Sunday, March 21, 2010

54. Sarah's Key by Tatiana de Rosnay

I subscribe to NPR and New York Times book reviews through Google Reader, and that's how I learned about Sarah's Key. I know that I've mentioned this before, but I am endlessly fascinated by this period in history. It seems like each time I read about this era, I learn something new. I had never heard of the Vel d'Hiv' Roundup -- have you?

Here's the brief summary included in most reviews of the book online:

Paris, July 1942: Sarah, a ten-year-old girl, is brutally arrested with her family by the French police in the Vel' d'Hiv' roundup, but not before she locks her younger brother in a cupboard in the family's apartment, thinking that she will be back within a few hours.

Paris, May 2002: On the Vel' d'Hiv's 60th anniversary, journalist Julia Jarmond is asked to write an article about this black day in France's past. Through her contemporary investigation, she stumbles onto a trail of long-hidden family secrets that connect her to Sarah. Julia finds herself compelled to retrace the girl's ordeal, from that terrible term in the Vel' d'Hiv', to the camps, and beyond. As she probes into Sarah's past, she begins to question her own place in France, and to reevaluate her marriage and her life.

Let me start by saying that this review is going to be fairly glowing. I fell in love with this book (although it does have some flaws, which I'll get into). De Rosnay starts out by alternating the points of view of Sarah and Julia in each chapter, and at first I found that Sarah's chapters were much more compelling. But by the time that Sarah's chapters end and Julia narrates to the book's conclusion, we're in the same boat as Julia -- desperate to know more. I would definitely describe this book as a page-turner; I read it one night while Colin was at work, I couldn't put it down. And not only does this book grab you while you're reading, but it stays with you, under your skin, for a few days. 

De Rosnay doesn't shy away from describing what Sarah goes through when her family is arrested and detained, then sent to a concentration camp. Horrible events are relayed in detail, but not gratuitously so. I felt that the overall message of the book is that we should, no we need to remember what happened. So it made sense to me that de Rosnay would want her readers to truly understand the unbelievable anguish that people were subjected to. I thought it was very smart to show the horrors of this time through the eyes of a child; it seemed like everything took on more significance, and it was a good way to demonstrate what de Rosnay wanted to. For many chapters, Sarah was referred to only as "the girl" which I didn't fully understand -- it's no secret that the girl in those chapters and the girl that Julia is trying to track down are one and the same, so why bother not identifying Sarah from the start? The only explanation that I could come up with was that de Rosnay wanted to make Sarah's experiences universal, as it could have been anyone going through the same things. That's valid, but it irritated me a little bit because it wasn't readily apparent. It almost seemed like de Rosnay was trying to stave off a reveal in a mystery, which wasn't necessary. Also, I thought some of the writing from Sarah's point of view was a little heavy-handed, although I could understand that de Rosnay was trying to clearly express her message. Those are fairly minor complaints, though, considering how much I enjoyed reading this book.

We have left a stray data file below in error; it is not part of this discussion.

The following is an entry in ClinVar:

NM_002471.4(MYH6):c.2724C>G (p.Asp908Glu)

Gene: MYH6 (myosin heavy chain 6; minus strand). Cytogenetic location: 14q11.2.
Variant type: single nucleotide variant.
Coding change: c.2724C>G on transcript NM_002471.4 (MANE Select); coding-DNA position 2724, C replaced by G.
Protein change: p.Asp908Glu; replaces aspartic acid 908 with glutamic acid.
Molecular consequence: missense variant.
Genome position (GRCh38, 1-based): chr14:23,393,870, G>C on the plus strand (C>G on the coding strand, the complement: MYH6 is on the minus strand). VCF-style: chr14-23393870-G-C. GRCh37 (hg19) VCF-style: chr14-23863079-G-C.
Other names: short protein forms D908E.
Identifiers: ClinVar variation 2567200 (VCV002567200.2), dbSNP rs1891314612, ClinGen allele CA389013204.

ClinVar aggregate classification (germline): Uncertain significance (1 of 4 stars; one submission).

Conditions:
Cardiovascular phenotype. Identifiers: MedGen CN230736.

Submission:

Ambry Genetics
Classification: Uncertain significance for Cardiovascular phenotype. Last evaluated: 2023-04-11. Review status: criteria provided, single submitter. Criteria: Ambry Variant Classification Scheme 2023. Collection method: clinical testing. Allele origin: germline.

I didn't really like Julia at the beginning and there were times when I didn't understand her motivations. But I grew to like her as the book went on, and I can completely relate to her fascination with the roundup. When I become interested in a subject, I react the same way; reading up on it as much as I can, almost to the point of obsession. (Needless to say, I've never had this kind of experience, though.) I was put off by Julia's relationship with her husband -- he was so insufferable -- but de Rosnay slowly and subtly showed that they were both at fault for the problems in the marriage, and I really appreciated that. It would have been much easier to make Bertrand the villain. The progression of Julia's relationship with Bertrand's family was one of the many elements of the book that really worked. It felt very natural and real to me.

I don't want to give away too much, because I want you to read this book if it sounds interesting to you, but I will say that the ending is very satisfying, and everyone ended up where they were supposed to. The question that de Rosnay wants us to ask, and that various characters in the book do ask, is whether or not Julia was right to try to track down Sarah and apologize for benefiting from her misfortune. I think many readers will come to the conclusion that you just know de Rosnay wants us to: Yes, Julia was right to pursue this because in the end it is better to know and remember the past.

Oh, and by the way -- apparently there's a movie adaptation in the works, with Kristin Scott Thomas playing Julia. I don't know if it's going to be released in the U.S. though. Details on the internets are sketchy. Boo.

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